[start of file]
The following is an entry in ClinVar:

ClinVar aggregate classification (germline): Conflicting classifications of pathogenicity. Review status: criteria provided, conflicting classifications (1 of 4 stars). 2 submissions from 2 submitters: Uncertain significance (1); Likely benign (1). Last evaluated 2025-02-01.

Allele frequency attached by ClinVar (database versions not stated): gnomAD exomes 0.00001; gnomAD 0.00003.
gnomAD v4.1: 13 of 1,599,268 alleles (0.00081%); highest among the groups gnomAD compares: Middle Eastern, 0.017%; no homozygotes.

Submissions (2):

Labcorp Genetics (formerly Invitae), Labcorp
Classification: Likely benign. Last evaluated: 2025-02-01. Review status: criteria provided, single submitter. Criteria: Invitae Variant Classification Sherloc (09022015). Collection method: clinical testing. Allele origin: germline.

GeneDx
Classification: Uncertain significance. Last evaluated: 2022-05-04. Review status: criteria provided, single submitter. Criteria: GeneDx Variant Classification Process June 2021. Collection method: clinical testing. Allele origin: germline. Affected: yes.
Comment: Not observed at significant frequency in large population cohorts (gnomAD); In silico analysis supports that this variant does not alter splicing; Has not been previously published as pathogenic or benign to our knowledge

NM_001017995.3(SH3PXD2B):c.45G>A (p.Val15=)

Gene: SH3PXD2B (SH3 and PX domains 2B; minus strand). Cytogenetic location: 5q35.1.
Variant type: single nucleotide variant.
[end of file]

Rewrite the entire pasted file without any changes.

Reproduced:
The following is an entry in ClinVar:

ClinVar aggregate classification (germline): Conflicting classifications of pathogenicity. Review status: criteria provided, conflicting classifications (1 of 4 stars). 2 submissions from 2 submitters: Uncertain significance (1); Likely benign (1). Last evaluated 2025-02-01.

Allele frequency attached by ClinVar (database versions not stated): gnomAD exomes 0.00001; gnomAD 0.00003.
gnomAD v4.1: 13 of 1,599,268 alleles (0.00081%); highest among the groups gnomAD compares: Middle Eastern, 0.017%; no homozygotes.

Submissions (2):

Labcorp Genetics (formerly Invitae), Labcorp
Classification: Likely benign. Last evaluated: 2025-02-01. Review status: criteria provided, single submitter. Criteria: Invitae Variant Classification Sherloc (09022015). Collection method: clinical testing. Allele origin: germline.

GeneDx
Classification: Uncertain significance. Last evaluated: 2022-05-04. Review status: criteria provided, single submitter. Criteria: GeneDx Variant Classification Process June 2021. Collection method: clinical testing. Allele origin: germline. Affected: yes.
Comment: Not observed at significant frequency in large population cohorts (gnomAD); In silico analysis supports that this variant does not alter splicing; Has not been previously published as pathogenic or benign to our knowledge

NM_001017995.3(SH3PXD2B):c.45G>A (p.Val15=)

Gene: SH3PXD2B (SH3 and PX domains 2B; minus strand). Cytogenetic location: 5q35.1.
Variant type: single nucleotide variant.